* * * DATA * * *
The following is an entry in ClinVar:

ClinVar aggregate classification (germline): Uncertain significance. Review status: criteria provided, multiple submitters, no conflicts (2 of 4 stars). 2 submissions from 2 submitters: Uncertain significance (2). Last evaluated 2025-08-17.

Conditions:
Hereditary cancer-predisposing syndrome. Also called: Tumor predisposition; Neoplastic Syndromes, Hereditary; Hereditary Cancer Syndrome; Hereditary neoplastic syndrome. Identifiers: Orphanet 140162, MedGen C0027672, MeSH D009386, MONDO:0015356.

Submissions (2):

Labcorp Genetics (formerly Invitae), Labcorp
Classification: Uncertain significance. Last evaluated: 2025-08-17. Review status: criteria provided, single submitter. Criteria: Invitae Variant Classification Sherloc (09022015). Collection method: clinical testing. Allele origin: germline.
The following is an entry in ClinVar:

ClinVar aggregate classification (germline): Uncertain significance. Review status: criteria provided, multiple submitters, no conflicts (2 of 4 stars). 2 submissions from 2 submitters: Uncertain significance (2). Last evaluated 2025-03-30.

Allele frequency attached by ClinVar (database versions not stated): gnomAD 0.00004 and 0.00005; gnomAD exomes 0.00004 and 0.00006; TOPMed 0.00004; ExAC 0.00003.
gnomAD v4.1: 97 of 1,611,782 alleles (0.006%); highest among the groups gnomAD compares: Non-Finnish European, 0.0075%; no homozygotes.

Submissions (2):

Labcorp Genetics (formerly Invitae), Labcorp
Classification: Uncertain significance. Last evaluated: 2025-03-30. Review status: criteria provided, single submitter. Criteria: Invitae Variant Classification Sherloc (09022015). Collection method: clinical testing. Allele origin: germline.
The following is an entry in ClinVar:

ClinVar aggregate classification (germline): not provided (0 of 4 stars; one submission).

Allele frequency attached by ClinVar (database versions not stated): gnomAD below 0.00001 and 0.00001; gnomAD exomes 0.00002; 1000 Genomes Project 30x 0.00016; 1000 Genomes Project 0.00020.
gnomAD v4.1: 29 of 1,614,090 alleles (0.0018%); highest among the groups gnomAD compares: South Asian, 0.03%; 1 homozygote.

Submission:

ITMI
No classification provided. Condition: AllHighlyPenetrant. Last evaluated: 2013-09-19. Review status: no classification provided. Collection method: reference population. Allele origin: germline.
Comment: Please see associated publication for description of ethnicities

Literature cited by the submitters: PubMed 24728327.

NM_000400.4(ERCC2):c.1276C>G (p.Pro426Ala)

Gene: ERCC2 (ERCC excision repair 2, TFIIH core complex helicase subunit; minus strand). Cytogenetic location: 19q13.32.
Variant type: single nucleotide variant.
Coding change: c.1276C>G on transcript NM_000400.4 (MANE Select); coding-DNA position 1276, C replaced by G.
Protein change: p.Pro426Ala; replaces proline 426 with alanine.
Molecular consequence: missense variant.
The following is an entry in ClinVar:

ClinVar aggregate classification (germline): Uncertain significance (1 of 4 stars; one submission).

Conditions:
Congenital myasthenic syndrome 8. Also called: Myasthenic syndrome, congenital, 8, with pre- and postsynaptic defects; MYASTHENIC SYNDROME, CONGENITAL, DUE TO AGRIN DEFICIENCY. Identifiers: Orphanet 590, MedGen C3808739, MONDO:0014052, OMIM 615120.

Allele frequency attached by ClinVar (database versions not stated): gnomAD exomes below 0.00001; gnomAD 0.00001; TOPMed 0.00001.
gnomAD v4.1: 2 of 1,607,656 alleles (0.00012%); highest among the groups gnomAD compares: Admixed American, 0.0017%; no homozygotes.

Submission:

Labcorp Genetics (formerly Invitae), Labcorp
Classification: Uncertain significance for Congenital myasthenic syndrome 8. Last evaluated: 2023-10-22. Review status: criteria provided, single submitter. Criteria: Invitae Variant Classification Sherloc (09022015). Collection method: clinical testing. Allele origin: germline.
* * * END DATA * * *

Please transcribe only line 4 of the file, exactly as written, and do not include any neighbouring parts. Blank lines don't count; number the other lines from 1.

Hereditary cancer-predisposing syndrome. Also called: Tumor predisposition; Neoplastic Syndromes, Hereditary; Hereditary Cancer Syndrome; Hereditary neoplastic syndrome. Identifiers: Orphanet 140162, MedGen C0027672, MeSH D009386, MONDO:0015356.